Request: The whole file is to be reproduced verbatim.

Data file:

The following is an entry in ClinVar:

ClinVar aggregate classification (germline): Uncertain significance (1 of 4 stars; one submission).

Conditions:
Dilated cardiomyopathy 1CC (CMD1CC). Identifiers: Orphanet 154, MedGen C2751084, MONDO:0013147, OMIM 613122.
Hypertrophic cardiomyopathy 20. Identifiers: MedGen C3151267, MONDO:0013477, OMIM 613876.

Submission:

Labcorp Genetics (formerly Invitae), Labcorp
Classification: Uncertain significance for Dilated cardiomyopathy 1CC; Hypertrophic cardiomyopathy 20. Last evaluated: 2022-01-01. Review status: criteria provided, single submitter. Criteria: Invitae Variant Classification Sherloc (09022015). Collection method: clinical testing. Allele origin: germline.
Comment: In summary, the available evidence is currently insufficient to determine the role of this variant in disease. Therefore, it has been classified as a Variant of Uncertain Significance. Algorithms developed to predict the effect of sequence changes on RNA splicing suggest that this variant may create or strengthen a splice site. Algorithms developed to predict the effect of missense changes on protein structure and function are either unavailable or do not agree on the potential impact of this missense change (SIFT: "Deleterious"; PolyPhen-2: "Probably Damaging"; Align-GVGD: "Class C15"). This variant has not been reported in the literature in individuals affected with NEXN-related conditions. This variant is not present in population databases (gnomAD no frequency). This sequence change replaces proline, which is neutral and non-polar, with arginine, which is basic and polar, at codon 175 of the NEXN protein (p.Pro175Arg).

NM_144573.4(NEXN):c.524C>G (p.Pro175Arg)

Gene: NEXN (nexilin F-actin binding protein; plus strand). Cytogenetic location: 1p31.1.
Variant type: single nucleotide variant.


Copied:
The following is an entry in ClinVar:

ClinVar aggregate classification (germline): Uncertain significance (1 of 4 stars; one submission).

Conditions:
Dilated cardiomyopathy 1CC (CMD1CC). Identifiers: Orphanet 154, MedGen C2751084, MONDO:0013147, OMIM 613122.
Hypertrophic cardiomyopathy 20. Identifiers: MedGen C3151267, MONDO:0013477, OMIM 613876.

Submission:

Labcorp Genetics (formerly Invitae), Labcorp
Classification: Uncertain significance for Dilated cardiomyopathy 1CC; Hypertrophic cardiomyopathy 20. Last evaluated: 2022-01-01. Review status: criteria provided, single submitter. Criteria: Invitae Variant Classification Sherloc (09022015). Collection method: clinical testing. Allele origin: germline.
Comment: In summary, the available evidence is currently insufficient to determine the role of this variant in disease. Therefore, it has been classified as a Variant of Uncertain Significance. Algorithms developed to predict the effect of sequence changes on RNA splicing suggest that this variant may create or strengthen a splice site. Algorithms developed to predict the effect of missense changes on protein structure and function are either unavailable or do not agree on the potential impact of this missense change (SIFT: "Deleterious"; PolyPhen-2: "Probably Damaging"; Align-GVGD: "Class C15"). This variant has not been reported in the literature in individuals affected with NEXN-related conditions. This variant is not present in population databases (gnomAD no frequency). This sequence change replaces proline, which is neutral and non-polar, with arginine, which is basic and polar, at codon 175 of the NEXN protein (p.Pro175Arg).

NM_144573.4(NEXN):c.524C>G (p.Pro175Arg)

Gene: NEXN (nexilin F-actin binding protein; plus strand). Cytogenetic location: 1p31.1.
Variant type: single nucleotide variant.